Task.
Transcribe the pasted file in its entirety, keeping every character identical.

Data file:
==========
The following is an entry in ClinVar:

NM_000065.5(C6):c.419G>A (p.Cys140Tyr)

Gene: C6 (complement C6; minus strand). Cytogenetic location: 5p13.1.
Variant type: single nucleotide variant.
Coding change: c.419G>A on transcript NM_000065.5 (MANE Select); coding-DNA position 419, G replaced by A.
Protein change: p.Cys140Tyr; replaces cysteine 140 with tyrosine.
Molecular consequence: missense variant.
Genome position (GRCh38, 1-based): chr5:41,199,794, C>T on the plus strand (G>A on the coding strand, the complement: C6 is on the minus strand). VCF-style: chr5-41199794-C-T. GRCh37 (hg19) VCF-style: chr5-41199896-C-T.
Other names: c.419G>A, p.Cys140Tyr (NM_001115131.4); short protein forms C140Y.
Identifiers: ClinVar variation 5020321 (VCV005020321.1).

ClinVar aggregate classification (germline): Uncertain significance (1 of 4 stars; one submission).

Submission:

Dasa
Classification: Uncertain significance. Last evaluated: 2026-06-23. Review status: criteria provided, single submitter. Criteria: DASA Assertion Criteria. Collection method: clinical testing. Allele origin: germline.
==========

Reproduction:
The following is an entry in ClinVar:

NM_000065.5(C6):c.419G>A (p.Cys140Tyr)

Gene: C6 (complement C6; minus strand). Cytogenetic location: 5p13.1.
Variant type: single nucleotide variant.
Coding change: c.419G>A on transcript NM_000065.5 (MANE Select); coding-DNA position 419, G replaced by A.
Protein change: p.Cys140Tyr; replaces cysteine 140 with tyrosine.
Molecular consequence: missense variant.
Genome position (GRCh38, 1-based): chr5:41,199,794, C>T on the plus strand (G>A on the coding strand, the complement: C6 is on the minus strand). VCF-style: chr5-41199794-C-T. GRCh37 (hg19) VCF-style: chr5-41199896-C-T.
Other names: c.419G>A, p.Cys140Tyr (NM_001115131.4); short protein forms C140Y.
Identifiers: ClinVar variation 5020321 (VCV005020321.1).

ClinVar aggregate classification (germline): Uncertain significance (1 of 4 stars; one submission).

Submission:

Dasa
Classification: Uncertain significance. Last evaluated: 2026-06-23. Review status: criteria provided, single submitter. Criteria: DASA Assertion Criteria. Collection method: clinical testing. Allele origin: germline.